- disassembly requires destroying other parts

Oops ... maybe I shouldn't say that too loudly...

Joe, · Reply

- It's basically a MacBook Air Pro. They are confusing the MacBook Pro line by doing this. They are also *#%&#@$ off people like me by jettisoning the 17" MacBook Pro. What I did notice is that they got the prices jacked up so high they now are about the same as an old 17" model fully decked out -- This goes for both the basic and Retina models. Yuck.

- Also, this is the first full, formal product release since Jobs croaked. It looks like they are taking a turn toward the closed-source side. I don't like the way this Compaq guy is running things. Late 90s Compaqs sucked for various proprietary hardware design and reliability reasons. I don't want new Macs to suck.

- The score here is basically a ZERO. No Apple computer should ever get a zero on any measure. They are dishonoring Jobs' legacy.

ingyhere, · Reply

I would have to dispute your "reparability" score.

It looks very easy to open up and replace the components.

What you should say is the "upgradability" is difficult.

Since you sell tools for upgrade, that should be considered a conflict of interest.

Steve Rea, · Reply

And this teardown explains the 65% Apple care discount for this device. A big ouch for this one indeed. It's a challenge to pry open, tear down, and might have high repair cost after 4 years.

Budi Nugroho, · Reply

Thes screen is only a one piece or have a plastic protection film ?

My screen have a superficial detail i dont know if i need change the complete screen ? the screen see perfect, only this superficial detail...

Thanks ¡¡¡

DreaDy2013, · Reply

can the 802.11ac WiFi card from the late 2013 model work in the mid 2012 model?

cyglenn, · Reply

Hi,

Anyone knows how to replace the hinges?

My screen is not aligned with base case properly so I'm thinking to do the hinges replacement.

jh75104, · Reply

You can't. But you CAN align them. Remove the bottom, loosen the 6 screws of the hinges, and align the display. Tighten, and you're done. It is a 10 minute job.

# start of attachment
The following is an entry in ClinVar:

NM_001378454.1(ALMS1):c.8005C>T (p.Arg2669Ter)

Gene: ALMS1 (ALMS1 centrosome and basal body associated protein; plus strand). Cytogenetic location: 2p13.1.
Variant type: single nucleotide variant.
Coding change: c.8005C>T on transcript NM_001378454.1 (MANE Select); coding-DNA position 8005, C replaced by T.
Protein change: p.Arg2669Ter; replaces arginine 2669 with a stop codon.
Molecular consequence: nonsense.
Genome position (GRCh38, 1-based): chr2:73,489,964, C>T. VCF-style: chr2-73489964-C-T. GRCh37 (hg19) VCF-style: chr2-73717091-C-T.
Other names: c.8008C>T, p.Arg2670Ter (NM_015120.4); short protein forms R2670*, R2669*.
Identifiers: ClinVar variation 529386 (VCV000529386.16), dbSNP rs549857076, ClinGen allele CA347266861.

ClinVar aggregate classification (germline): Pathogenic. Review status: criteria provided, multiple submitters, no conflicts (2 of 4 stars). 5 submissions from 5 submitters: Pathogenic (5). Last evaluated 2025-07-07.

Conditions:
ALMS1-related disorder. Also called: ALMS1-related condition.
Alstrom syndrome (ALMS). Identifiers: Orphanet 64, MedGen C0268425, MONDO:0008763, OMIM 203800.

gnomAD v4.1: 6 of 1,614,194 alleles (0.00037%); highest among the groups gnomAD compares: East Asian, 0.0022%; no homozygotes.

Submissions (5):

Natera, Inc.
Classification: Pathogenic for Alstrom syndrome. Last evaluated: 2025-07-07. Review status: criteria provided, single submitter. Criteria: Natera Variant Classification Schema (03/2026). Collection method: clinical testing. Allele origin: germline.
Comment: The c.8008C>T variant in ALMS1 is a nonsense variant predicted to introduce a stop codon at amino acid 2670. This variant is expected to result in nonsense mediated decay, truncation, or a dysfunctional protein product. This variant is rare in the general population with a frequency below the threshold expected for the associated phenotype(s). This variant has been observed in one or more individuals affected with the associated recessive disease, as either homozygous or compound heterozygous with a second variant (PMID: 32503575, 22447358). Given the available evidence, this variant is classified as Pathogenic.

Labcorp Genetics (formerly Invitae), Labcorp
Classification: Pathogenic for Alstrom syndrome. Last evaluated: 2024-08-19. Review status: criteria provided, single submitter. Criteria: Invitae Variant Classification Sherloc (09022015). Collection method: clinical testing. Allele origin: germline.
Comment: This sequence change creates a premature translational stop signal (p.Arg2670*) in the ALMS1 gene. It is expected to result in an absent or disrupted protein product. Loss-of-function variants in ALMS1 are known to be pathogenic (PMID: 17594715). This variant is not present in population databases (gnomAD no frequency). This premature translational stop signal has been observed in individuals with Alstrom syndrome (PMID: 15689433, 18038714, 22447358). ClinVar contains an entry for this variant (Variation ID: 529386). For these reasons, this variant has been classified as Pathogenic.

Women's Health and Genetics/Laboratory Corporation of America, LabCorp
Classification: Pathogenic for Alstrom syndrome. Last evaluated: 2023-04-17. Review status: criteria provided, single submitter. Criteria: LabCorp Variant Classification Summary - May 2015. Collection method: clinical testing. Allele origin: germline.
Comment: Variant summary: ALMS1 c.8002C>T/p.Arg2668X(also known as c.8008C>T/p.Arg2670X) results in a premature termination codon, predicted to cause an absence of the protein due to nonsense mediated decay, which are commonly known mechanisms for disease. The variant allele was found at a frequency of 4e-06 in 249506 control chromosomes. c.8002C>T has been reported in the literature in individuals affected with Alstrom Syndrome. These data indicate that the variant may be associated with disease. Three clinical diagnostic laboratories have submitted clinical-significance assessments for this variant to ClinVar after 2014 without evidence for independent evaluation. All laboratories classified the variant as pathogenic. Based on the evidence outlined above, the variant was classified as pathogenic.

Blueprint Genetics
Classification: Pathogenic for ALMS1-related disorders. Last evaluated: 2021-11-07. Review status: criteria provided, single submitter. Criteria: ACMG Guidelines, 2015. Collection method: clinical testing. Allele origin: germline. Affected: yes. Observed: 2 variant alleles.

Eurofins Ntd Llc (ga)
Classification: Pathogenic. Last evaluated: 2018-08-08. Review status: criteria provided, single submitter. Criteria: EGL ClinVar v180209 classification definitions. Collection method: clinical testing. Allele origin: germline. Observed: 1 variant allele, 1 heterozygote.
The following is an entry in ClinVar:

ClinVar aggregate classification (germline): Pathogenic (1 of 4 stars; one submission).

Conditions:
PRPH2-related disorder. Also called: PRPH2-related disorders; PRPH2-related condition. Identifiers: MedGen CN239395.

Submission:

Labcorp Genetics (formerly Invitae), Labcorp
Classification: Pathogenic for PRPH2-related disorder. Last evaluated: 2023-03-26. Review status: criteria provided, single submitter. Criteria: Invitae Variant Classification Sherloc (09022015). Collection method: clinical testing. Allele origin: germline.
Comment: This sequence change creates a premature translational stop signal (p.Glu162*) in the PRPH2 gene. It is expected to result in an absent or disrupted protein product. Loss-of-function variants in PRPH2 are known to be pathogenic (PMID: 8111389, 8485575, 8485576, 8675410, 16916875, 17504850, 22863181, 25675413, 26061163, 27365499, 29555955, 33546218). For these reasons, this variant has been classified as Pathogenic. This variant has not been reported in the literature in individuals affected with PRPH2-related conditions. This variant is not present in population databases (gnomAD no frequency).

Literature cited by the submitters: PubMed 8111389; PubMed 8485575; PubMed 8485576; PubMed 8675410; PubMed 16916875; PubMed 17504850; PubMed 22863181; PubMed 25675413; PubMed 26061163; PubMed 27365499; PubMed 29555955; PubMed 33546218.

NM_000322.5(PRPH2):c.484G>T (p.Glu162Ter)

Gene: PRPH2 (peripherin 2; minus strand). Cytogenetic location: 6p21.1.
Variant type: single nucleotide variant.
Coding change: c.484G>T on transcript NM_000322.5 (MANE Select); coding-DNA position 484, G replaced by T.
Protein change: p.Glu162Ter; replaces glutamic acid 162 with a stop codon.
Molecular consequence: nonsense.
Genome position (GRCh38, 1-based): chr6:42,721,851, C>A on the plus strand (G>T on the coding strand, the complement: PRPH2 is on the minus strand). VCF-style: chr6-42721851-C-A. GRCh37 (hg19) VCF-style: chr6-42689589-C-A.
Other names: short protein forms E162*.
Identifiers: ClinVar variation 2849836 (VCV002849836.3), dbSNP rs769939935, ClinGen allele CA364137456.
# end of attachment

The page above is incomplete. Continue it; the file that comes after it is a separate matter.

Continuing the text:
Richard Rosenberger,

Any sign of a security slot? Even if I was sitting nearby not using it, I'd be terrified to leave one on a desk unless it could be secured.

junk, · Reply

You say, "A standard 3.5mm headphone jack (boo)". What justifies the "boo" in this case? Missing optical, is my best guess. Does it not support the iPhone style inline headset/volume? Is there some other issue with it?

Owen Imholte, · Reply

No, it's just that it's not new and exciting like the other ports.

David Hodson,

Is it me or do I see 5 stuck pixels on that small close-up of the screen?

msu320, · Reply

Yeah, stuck pixels, but not on MB display but in CMOS sensor fo the camera probably ;)

Alex,

What's the deal with the two magnets in the middle of the case, just above the batteries?

Scott Lawrence, · Reply

Hey Scott. Those magnets are used to hold the rear cover close to the body of the MacBook Pro. The screws hold it in place around the perimeter, but the magnets keep the large aluminum panel from acting like a drum, flapping about and such. In the MacBook Air, Apple uses plastic clips to accomplish the same task.

Brett Hartt,

"While Apple seems to have an extensive warning label, it fails to mention potential shocks by failing to disconnect the battery during gadget surgery. Is it possible Apple wasn't expecting us?"

Actually, I think they did. :)

Is that normal that the Model number is not the same in and out of the computer? (A1398 & A1417)

Mr Bob, · Reply

Those are the computer and battery model numbers, respectively. They've done that for a while now.

David Hodson,

This is the same SSD controller used in the Samsung 830. This is a very good thing. I remember seeing a Toshiba SSD module as well which I think uses a Sandforce controller. Performance characteristics are a bit different. I wonder when one is used over the other.

Joon Park, · Reply

Is this SSD compatible with the one in Air 2012?

Thanks.